Sterilize bottles, nipples and hands before each feeding. Keep a special shirt or apron in the kittens’ room and wear it while feeding (some viruses can live on clothing). Sterilize your hands with antibacterial sanitizer or water with a touch of bleach added. Sterilize before and after each feeding session so that the kittens and your own pets will be protected against one another’s germs. You can also purchase a box of latex surgical gloves and use a new pair for each feeding.
Do not hold kittens the same as human babies when feeding. Positioning for feeding is very important because this is when bonding occurs.
Kittens are most comfortable in a position similar to the way they would be if they were nursing from a momcat. They should be on their stomach with the head and chest tilted slightly upward. While nursing, they will want to “knead” instinctively, which would cause the momcat to keep producing milk. Many people find it comfortable to sit on a chair with a clean towel on their lap. They position the kitten as described, propping the chest up with their free hand to get the correct upward angle for nursing. Use a fresh towel each day to avoid germs.
• To begin feeding, gently pry the mouth open with the tip of your finger and slip the nipple in. Sometimes just using the nipple to open the mouth will work. You will feel a real “vacuum effect” when the kitten gets into the suckle mode. To keep air from getting into the kitten’s stomach, hold the bottle at a 45 degree angle, keeping a light pull on the bottle. The kitten should be allowed to suck at its own pace.
• If the kitten refuses to take the nipple or won’t suckle, try rubbing its forehead vigorously or stroking its back. This is the way the momcat cleans the baby and can stimulate the kitten to nurse. You might hear a “clicking” sound which means the kitten’s nursing instinct is in gear and it should be ready for the nipple. Sometimes a kitten is just picky and doesn’t like the nipple you are offering. Your bottle kit should come with different size nipples, one longer than the other. See if the kitten likes the other nipple better.
• Kittens too weak to nurse can often be stimulated by rubbing some Karo syrup on the lips. If the kitten still refuses to nurse despite everything you have tried, the kitten may be ill and you must take it to a vet immediately.
• A kitten should consume about 8cc’s of formula per ounce of body weight per day. Nursing bottles are marked with measurements to help keep track. Weigh the kittens at least every other day to calculate the amount of formula they need. A small postal scale should be sufficient. Kittens under one week: feed every 2-3 hours. At 2 weeks old: feed every 4-6 hours. At 3 weeks until they are weaned: feed every 6-8 hours. Divide their needed daily intake by the number of required daily feedings and you’ll know how much they should eat each time. Weak or recovering kittens may need to eat more frequently. The younger the kittens are, the more they want to “latch” on to a momcat’s nipple all the time, nursing small amounts periodically. If you notice that your kittens are not eating enough in one feeding, increase the frequency of feedings.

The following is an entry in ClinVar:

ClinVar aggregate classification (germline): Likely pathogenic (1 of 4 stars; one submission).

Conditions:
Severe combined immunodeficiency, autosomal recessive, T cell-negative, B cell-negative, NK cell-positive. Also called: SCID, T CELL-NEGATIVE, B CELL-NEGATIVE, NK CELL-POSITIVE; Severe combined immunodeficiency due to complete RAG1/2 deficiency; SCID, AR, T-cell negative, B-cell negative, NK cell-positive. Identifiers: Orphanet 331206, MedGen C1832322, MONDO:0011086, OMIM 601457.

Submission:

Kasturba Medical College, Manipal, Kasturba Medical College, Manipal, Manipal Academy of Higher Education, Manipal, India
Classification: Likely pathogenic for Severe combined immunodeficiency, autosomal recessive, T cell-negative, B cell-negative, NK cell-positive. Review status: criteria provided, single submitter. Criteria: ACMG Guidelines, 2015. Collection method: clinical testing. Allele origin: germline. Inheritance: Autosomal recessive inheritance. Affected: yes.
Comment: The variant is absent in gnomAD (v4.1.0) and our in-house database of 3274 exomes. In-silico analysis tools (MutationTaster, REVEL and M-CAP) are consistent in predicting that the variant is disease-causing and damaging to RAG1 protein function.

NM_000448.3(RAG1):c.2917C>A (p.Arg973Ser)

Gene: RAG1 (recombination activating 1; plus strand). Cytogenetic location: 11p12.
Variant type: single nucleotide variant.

• If you are feeding multiple kittens, it might be easier to feed the required amount if you feed them each several times, taking turns. Feed the first kitten until it stops nursing, and then feed the second, etc. Then go back to the first and repeat the rotation. Usually after 2-3 nursing turns, a kitten has had enough for one feeding.
• When the kitten has had enough formula, it will usually get some bubbles around its mouth and its tummy will be very rounded. After feeding, burp the kitten just like a human baby. Hold it upright against your shoulder and pat it on the back.
Do not overfeed kittens. This can cause diarrhea and a host of other problems. Kittens under four weeks should go to sleep after they are fed and full. Older kittens will want some play and cuddle time.
It is natural for kittens to suckle on each other or on your fingers even after they have finished eating. This is harmless unless you notice that this kind of activity is causing irritation to other kittens’ fur or skin.

Emergency Kitten Formula


You have just rescued baby kittens and the pet store is closed. They are hungry. What to do!!! The formulas listed below are for emergency use only until regular kitten formula (such as KMR or Just Born) can be purchased from the pet store. None of these formulas are nutritionally complete enough for the long-term health of a kitten.

Formula #1
12 oz. evaporated goats milk
12 oz water
Knox unflavored gelatin. (One packet for each week of kitten’s age but no more than 4 packets). Only add more if diarrhea occurs.Heat on stove until dissolved.
Add 1 Tbsp Karo Syrup
Add 1 Tbsp nonfat or low-fat unflavored yogurt
Add 1 Tbsp protein powder
Add 1 Drop PetTinic Vitamins
Mix all ingredients well. Refrigerate. It becomes like Jell-O. Cut the amount needed for each feeding and heat in microwave. Keeps up to one week

.• Formula #2
8 ounces homogenized whole milk
2 egg yolks
1 tsp salad oil
1 drop liquid pediatric vitamins (optional)
Mix well. Warm before using. Keep refrigerated

.• Formula #3
1 envelope unflavored gelatin
Water per directions on gelatin envelope
1 12-oz can whole evaporated milk (not skimmed)